The Deferred/Promise pattern is great for two reason:
So far so good, but we need to keep in mind that this pattern it’s just an abstraction and we should be always aware of where, in the code, our procedure is executed.
Consider this example where a popover is used to pick up some options: the whole process is handled with a deferred() object:
And the code to trigger the popover is
What is not clear here is that the code of the function very_long_operation() is actually executed within the handler of the .click(), after the .hide() operation but before the click handler is completed.
Here is the point: if the function very_long_operation() turns out to be a long process, say 1 or 2 secs, it will take this interval for the popover to disappear after the click, since the DOM will be updated only at the end of the event handler.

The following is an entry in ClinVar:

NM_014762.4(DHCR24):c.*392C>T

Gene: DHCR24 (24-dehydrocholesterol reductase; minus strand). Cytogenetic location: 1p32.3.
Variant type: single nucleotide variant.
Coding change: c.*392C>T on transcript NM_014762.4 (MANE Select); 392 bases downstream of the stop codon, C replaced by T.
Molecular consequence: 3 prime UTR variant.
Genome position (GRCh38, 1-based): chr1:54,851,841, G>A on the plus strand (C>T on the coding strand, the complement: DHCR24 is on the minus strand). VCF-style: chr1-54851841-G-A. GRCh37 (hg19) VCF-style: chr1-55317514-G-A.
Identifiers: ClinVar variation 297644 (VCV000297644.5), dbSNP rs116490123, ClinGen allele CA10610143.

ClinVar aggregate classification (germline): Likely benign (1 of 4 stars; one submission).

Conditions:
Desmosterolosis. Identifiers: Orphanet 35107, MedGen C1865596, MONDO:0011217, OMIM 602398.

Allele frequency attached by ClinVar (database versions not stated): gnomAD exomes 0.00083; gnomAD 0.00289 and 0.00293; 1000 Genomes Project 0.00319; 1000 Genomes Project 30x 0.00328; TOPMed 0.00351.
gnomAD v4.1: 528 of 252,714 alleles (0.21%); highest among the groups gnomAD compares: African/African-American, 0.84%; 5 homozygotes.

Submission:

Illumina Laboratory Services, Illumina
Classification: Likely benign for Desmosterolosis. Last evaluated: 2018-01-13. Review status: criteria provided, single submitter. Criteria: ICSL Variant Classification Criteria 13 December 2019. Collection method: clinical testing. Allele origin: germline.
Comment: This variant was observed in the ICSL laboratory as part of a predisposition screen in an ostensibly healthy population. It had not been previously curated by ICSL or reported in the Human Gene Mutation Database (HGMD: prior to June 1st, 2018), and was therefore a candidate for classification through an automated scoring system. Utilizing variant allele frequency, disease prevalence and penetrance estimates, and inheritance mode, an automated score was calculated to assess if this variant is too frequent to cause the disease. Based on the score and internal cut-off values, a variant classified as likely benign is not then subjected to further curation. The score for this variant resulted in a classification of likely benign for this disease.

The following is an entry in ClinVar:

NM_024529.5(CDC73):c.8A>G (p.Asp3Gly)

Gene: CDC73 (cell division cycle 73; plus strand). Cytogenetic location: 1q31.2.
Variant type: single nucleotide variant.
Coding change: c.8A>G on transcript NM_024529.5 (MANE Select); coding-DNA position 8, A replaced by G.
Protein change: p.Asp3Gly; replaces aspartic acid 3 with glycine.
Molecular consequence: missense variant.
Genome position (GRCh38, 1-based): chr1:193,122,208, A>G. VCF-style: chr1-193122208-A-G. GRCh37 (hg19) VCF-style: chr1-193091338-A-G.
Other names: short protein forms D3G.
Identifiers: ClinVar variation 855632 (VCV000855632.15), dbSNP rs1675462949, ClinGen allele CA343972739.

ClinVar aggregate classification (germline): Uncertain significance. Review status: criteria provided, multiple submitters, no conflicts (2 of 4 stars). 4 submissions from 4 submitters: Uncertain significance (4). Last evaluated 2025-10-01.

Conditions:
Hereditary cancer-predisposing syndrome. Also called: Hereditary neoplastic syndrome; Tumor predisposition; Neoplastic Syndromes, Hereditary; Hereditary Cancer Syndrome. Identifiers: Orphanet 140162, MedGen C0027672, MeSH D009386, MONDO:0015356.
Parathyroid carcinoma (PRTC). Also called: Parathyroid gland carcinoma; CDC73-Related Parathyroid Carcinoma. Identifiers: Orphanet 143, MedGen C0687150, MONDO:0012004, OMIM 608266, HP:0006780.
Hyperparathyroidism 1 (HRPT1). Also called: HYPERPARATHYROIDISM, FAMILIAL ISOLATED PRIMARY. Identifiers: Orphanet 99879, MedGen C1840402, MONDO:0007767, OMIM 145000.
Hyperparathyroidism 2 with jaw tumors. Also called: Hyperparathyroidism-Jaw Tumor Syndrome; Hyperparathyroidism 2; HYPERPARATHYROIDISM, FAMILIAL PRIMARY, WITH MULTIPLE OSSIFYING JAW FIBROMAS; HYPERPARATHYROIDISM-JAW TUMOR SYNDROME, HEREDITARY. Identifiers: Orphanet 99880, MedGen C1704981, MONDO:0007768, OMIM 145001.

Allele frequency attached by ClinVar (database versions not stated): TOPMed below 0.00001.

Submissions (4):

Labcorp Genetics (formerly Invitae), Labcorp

From the user perspective, this results in a less responsive user interface.
This is particulary bad since we want to decouple the when from then:
The smartest solution could be a WebWorker: refactor each lines of very_long_operation() in order to exploit HTML5, but this will not be available on oldest browsers.
The quickest solution is and old-quick-and-dirt setTimeout:
It just detach the long process very_long_operation() from the event loop, letting the click handler to complete (and update the DOM), and everything is safe: the user interface and our decoupled code.
The same code using Stackable:
PS: The same result could be achieved by wrapping with the timeout trick the line deferred.resolve(‘my_choice’); but this is wrong from the point of view of code decoupling: the popover code knows nothing (and doesn’t have to) about the code executed with the resolve() statement, putting the timeout here would imply that our deferred object always assumes to deal with very long process.
Deferreds is all about decoupling